And I know it's hard but we have to get to a place where we're actually listening to ourselves and reflecting on what our thoughts are creating using our STEAR Map and with them. Really, they need a partner who's gonna listen to them.

And so the listening, the listening process, it's a short practice, and it's one I really want to encourage us all to use on a regular basis. Today. I promise I'm going to reflect in my family at least three times today. So that's my goal.

That first, "It seems like..." is the way we start out with our reflection, our spoken reflection. "It seems like..." and that's because we can't be certain that we know what the other person is thinking. There's just no way that we know what's going on inside of them. So we're gonna suggest that we have an idea.

"It seems like..." and then we start with the emotion because we connect, you can just watch their eyes connect right with us when we're doing our best to describe the emotion that we think we see happening in their body.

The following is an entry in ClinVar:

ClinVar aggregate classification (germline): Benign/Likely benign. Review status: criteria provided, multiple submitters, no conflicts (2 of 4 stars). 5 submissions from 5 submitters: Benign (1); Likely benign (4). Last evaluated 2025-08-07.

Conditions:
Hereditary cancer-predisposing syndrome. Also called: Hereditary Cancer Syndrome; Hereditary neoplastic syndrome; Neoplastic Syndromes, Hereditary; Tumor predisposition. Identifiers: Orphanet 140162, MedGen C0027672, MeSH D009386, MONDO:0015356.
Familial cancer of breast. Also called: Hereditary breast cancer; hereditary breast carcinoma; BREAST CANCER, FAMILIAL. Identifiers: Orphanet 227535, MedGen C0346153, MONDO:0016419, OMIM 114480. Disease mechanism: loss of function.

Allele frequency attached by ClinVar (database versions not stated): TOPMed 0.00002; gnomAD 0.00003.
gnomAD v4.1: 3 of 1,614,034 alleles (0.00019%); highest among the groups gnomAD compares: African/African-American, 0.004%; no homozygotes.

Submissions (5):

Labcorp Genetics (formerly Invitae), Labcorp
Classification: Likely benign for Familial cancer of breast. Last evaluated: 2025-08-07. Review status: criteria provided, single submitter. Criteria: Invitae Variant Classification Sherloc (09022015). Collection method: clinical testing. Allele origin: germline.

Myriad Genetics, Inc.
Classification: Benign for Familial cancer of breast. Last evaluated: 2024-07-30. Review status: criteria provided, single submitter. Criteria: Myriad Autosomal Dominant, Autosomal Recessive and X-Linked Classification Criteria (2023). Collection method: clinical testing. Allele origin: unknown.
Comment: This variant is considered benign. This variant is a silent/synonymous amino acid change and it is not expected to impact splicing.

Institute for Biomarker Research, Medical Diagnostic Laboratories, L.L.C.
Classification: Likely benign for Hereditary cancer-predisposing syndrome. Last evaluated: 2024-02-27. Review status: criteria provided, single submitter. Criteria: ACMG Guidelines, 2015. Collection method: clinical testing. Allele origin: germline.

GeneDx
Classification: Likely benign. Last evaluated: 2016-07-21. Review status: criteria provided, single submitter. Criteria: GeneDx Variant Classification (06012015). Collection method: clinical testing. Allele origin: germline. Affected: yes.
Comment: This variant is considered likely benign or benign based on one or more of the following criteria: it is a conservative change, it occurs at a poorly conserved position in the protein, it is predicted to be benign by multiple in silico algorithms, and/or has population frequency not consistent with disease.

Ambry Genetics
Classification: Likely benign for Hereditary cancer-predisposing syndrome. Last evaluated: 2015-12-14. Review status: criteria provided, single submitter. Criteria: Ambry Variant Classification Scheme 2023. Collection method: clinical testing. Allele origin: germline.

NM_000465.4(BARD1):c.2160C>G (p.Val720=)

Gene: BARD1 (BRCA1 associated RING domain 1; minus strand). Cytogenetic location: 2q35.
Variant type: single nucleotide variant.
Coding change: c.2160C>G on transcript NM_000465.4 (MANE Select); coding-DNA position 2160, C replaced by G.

And then we give them a short recap of whatever the situation, whatever they're thinking. And we tried to do this in less than 15 words.

So what's going on inside of us is...

  • We're taking in what they're saying or we're taking in what happened.
  • We're sorting it out.
  • We're summing it back up.

That's what's happening inside of our heads. So it requires a real focus on the other person and requires that we look at them carefully and notice you know, their body language, their intonation, their hand gestures that everything to take in the message that they're sending to us, and then say it back to them succinctly in our own words.

It's not a parrot of what they're saying, because that can come off sometimes as mocking. And that's the last thing we want to do because we're trying to establish a connection.

But we want to say it back in our own words. So an example might be, "It seems like you're upset, you're uncomfortable, because you're not getting what you need."

Pretty generic, but it gives you the idea.